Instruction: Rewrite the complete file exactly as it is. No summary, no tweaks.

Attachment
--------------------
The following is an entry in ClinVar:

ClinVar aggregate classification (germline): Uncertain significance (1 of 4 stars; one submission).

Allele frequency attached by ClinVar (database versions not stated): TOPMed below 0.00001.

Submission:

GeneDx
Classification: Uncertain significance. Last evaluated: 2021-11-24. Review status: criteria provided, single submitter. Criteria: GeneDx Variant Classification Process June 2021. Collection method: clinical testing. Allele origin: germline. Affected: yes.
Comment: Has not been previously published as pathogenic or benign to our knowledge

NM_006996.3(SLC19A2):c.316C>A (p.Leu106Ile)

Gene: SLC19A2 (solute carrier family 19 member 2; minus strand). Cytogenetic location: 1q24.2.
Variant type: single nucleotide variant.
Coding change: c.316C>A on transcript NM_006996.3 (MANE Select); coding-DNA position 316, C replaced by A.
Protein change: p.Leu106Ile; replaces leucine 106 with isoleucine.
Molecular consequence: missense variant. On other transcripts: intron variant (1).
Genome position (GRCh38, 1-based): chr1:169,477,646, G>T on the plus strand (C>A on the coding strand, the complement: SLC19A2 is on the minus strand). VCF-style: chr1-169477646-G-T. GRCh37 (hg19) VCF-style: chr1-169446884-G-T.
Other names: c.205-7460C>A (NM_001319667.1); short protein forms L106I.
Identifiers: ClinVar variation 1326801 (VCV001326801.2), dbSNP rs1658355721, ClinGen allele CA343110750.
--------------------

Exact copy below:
The following is an entry in ClinVar:

ClinVar aggregate classification (germline): Uncertain significance (1 of 4 stars; one submission).

Allele frequency attached by ClinVar (database versions not stated): TOPMed below 0.00001.

Submission:

GeneDx
Classification: Uncertain significance. Last evaluated: 2021-11-24. Review status: criteria provided, single submitter. Criteria: GeneDx Variant Classification Process June 2021. Collection method: clinical testing. Allele origin: germline. Affected: yes.
Comment: Has not been previously published as pathogenic or benign to our knowledge

NM_006996.3(SLC19A2):c.316C>A (p.Leu106Ile)

Gene: SLC19A2 (solute carrier family 19 member 2; minus strand). Cytogenetic location: 1q24.2.
Variant type: single nucleotide variant.
Coding change: c.316C>A on transcript NM_006996.3 (MANE Select); coding-DNA position 316, C replaced by A.
Protein change: p.Leu106Ile; replaces leucine 106 with isoleucine.
Molecular consequence: missense variant. On other transcripts: intron variant (1).
Genome position (GRCh38, 1-based): chr1:169,477,646, G>T on the plus strand (C>A on the coding strand, the complement: SLC19A2 is on the minus strand). VCF-style: chr1-169477646-G-T. GRCh37 (hg19) VCF-style: chr1-169446884-G-T.
Other names: c.205-7460C>A (NM_001319667.1); short protein forms L106I.
Identifiers: ClinVar variation 1326801 (VCV001326801.2), dbSNP rs1658355721, ClinGen allele CA343110750.